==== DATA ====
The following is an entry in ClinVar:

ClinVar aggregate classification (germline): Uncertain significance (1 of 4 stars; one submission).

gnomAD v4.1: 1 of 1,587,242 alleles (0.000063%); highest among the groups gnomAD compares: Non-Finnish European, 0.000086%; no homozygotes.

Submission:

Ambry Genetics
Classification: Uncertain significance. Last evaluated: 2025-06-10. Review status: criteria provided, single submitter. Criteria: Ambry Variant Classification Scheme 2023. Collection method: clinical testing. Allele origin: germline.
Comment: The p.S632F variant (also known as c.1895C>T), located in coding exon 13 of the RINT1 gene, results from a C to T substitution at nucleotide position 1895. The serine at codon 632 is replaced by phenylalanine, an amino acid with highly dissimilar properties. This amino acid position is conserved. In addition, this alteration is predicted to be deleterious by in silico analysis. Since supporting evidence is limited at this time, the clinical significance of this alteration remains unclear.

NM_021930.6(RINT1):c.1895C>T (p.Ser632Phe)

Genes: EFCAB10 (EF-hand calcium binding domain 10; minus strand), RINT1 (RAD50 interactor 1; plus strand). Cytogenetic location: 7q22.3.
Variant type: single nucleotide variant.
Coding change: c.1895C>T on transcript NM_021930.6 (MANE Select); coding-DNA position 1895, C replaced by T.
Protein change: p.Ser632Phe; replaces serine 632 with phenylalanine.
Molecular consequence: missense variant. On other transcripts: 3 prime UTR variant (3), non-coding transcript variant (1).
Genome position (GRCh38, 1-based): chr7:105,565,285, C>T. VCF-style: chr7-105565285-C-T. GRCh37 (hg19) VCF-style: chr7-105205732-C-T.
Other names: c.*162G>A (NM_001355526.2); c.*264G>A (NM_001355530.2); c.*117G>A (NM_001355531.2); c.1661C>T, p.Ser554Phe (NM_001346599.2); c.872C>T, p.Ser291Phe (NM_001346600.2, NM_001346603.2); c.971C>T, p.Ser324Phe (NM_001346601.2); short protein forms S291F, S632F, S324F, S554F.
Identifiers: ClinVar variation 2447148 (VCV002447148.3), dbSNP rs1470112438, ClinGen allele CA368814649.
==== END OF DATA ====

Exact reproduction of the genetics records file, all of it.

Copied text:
The following is an entry in ClinVar:

ClinVar aggregate classification (germline): Uncertain significance (1 of 4 stars; one submission).

gnomAD v4.1: 1 of 1,587,242 alleles (0.000063%); highest among the groups gnomAD compares: Non-Finnish European, 0.000086%; no homozygotes.

Submission:

Ambry Genetics
Classification: Uncertain significance. Last evaluated: 2025-06-10. Review status: criteria provided, single submitter. Criteria: Ambry Variant Classification Scheme 2023. Collection method: clinical testing. Allele origin: germline.
Comment: The p.S632F variant (also known as c.1895C>T), located in coding exon 13 of the RINT1 gene, results from a C to T substitution at nucleotide position 1895. The serine at codon 632 is replaced by phenylalanine, an amino acid with highly dissimilar properties. This amino acid position is conserved. In addition, this alteration is predicted to be deleterious by in silico analysis. Since supporting evidence is limited at this time, the clinical significance of this alteration remains unclear.

NM_021930.6(RINT1):c.1895C>T (p.Ser632Phe)

Genes: EFCAB10 (EF-hand calcium binding domain 10; minus strand), RINT1 (RAD50 interactor 1; plus strand). Cytogenetic location: 7q22.3.
Variant type: single nucleotide variant.
Coding change: c.1895C>T on transcript NM_021930.6 (MANE Select); coding-DNA position 1895, C replaced by T.
Protein change: p.Ser632Phe; replaces serine 632 with phenylalanine.
Molecular consequence: missense variant. On other transcripts: 3 prime UTR variant (3), non-coding transcript variant (1).
Genome position (GRCh38, 1-based): chr7:105,565,285, C>T. VCF-style: chr7-105565285-C-T. GRCh37 (hg19) VCF-style: chr7-105205732-C-T.
Other names: c.*162G>A (NM_001355526.2); c.*264G>A (NM_001355530.2); c.*117G>A (NM_001355531.2); c.1661C>T, p.Ser554Phe (NM_001346599.2); c.872C>T, p.Ser291Phe (NM_001346600.2, NM_001346603.2); c.971C>T, p.Ser324Phe (NM_001346601.2); short protein forms S291F, S632F, S324F, S554F.
Identifiers: ClinVar variation 2447148 (VCV002447148.3), dbSNP rs1470112438, ClinGen allele CA368814649.